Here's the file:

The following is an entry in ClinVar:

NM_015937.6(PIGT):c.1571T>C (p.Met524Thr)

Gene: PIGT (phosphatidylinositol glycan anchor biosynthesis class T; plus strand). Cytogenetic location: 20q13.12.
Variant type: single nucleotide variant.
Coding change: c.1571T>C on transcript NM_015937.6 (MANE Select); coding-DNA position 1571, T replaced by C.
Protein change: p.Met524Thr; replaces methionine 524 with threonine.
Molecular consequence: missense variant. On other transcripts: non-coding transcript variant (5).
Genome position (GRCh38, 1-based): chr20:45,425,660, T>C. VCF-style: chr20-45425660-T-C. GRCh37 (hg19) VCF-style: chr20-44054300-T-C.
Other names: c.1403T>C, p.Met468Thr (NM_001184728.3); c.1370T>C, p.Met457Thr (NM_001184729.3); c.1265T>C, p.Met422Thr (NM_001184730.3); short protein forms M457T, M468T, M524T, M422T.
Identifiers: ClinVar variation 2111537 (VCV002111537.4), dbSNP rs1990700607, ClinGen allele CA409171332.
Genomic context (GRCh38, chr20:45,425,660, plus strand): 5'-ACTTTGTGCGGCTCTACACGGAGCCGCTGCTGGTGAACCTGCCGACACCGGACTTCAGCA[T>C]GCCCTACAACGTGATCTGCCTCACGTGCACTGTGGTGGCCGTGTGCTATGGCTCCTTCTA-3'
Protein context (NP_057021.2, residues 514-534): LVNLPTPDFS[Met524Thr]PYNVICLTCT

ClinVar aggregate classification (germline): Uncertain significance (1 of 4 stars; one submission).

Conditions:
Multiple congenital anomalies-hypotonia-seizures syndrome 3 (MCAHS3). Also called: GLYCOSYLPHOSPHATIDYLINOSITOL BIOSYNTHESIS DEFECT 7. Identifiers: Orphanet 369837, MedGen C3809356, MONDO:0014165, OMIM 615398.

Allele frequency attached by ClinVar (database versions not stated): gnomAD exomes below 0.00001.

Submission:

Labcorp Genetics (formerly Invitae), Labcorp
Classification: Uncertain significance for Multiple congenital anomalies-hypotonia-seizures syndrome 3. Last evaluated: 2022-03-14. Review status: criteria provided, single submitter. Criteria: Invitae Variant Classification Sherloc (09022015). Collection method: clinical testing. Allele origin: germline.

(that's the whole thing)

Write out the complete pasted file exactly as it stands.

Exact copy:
The following is an entry in ClinVar:

NM_015937.6(PIGT):c.1571T>C (p.Met524Thr)

Gene: PIGT (phosphatidylinositol glycan anchor biosynthesis class T; plus strand). Cytogenetic location: 20q13.12.
Variant type: single nucleotide variant.
Coding change: c.1571T>C on transcript NM_015937.6 (MANE Select); coding-DNA position 1571, T replaced by C.
Protein change: p.Met524Thr; replaces methionine 524 with threonine.
Molecular consequence: missense variant. On other transcripts: non-coding transcript variant (5).
Genome position (GRCh38, 1-based): chr20:45,425,660, T>C. VCF-style: chr20-45425660-T-C. GRCh37 (hg19) VCF-style: chr20-44054300-T-C.
Other names: c.1403T>C, p.Met468Thr (NM_001184728.3); c.1370T>C, p.Met457Thr (NM_001184729.3); c.1265T>C, p.Met422Thr (NM_001184730.3); short protein forms M457T, M468T, M524T, M422T.
Identifiers: ClinVar variation 2111537 (VCV002111537.4), dbSNP rs1990700607, ClinGen allele CA409171332.
Genomic context (GRCh38, chr20:45,425,660, plus strand): 5'-ACTTTGTGCGGCTCTACACGGAGCCGCTGCTGGTGAACCTGCCGACACCGGACTTCAGCA[T>C]GCCCTACAACGTGATCTGCCTCACGTGCACTGTGGTGGCCGTGTGCTATGGCTCCTTCTA-3'
Protein context (NP_057021.2, residues 514-534): LVNLPTPDFS[Met524Thr]PYNVICLTCT

ClinVar aggregate classification (germline): Uncertain significance (1 of 4 stars; one submission).

Conditions:
Multiple congenital anomalies-hypotonia-seizures syndrome 3 (MCAHS3). Also called: GLYCOSYLPHOSPHATIDYLINOSITOL BIOSYNTHESIS DEFECT 7. Identifiers: Orphanet 369837, MedGen C3809356, MONDO:0014165, OMIM 615398.

Allele frequency attached by ClinVar (database versions not stated): gnomAD exomes below 0.00001.

Submission:

Labcorp Genetics (formerly Invitae), Labcorp
Classification: Uncertain significance for Multiple congenital anomalies-hypotonia-seizures syndrome 3. Last evaluated: 2022-03-14. Review status: criteria provided, single submitter. Criteria: Invitae Variant Classification Sherloc (09022015). Collection method: clinical testing. Allele origin: germline.